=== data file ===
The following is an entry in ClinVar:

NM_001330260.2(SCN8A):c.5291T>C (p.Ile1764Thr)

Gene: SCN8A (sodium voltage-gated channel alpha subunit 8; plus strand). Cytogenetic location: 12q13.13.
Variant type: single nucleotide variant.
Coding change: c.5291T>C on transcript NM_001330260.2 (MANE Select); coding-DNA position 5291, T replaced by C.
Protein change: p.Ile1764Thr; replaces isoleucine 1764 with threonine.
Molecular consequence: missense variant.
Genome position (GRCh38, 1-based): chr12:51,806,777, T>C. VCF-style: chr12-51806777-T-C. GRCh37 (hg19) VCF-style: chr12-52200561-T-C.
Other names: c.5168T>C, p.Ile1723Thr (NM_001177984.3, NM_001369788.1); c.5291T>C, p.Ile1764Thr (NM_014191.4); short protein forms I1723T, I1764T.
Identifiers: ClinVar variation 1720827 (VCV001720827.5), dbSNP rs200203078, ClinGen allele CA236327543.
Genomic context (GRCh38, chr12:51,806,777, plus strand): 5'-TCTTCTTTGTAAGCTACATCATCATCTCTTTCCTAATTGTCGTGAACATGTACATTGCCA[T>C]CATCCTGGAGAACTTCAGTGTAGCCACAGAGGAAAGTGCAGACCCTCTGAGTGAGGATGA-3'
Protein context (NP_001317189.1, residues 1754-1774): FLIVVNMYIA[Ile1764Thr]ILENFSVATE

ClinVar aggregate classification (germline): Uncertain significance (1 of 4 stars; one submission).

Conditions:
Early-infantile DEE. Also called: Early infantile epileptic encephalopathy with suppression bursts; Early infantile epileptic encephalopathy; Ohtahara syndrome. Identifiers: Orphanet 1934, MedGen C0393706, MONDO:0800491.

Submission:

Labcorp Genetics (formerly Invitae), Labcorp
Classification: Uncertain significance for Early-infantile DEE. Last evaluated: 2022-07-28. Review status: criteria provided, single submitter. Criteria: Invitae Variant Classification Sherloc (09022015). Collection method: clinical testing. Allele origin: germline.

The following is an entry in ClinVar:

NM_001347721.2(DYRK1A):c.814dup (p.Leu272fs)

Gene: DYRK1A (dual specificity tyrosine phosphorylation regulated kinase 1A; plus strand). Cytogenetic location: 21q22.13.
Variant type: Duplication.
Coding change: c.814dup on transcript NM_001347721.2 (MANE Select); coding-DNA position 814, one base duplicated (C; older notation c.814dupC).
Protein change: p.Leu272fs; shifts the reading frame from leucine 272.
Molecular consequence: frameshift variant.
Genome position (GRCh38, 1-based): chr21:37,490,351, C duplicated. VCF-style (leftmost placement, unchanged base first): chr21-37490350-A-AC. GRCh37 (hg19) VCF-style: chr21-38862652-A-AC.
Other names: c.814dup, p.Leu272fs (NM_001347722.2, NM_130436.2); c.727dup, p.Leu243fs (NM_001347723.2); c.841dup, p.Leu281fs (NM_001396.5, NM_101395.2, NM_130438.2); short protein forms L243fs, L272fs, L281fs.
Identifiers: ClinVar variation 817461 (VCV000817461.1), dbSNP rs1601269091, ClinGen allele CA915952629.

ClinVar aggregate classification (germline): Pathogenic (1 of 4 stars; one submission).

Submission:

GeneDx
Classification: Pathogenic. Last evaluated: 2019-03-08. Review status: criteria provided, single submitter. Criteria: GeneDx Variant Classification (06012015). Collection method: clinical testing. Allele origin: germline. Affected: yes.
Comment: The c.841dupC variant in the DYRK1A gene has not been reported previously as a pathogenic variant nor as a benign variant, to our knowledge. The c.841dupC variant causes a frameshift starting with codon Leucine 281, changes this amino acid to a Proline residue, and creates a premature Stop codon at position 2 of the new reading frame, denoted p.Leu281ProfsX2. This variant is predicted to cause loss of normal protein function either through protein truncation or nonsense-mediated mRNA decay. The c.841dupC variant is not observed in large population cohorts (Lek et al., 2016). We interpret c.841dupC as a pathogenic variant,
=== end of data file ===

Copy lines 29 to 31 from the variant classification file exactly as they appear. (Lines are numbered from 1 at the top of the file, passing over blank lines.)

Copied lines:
ClinVar aggregate classification (germline): Pathogenic (1 of 4 stars; one submission).

Submission:

GeneDx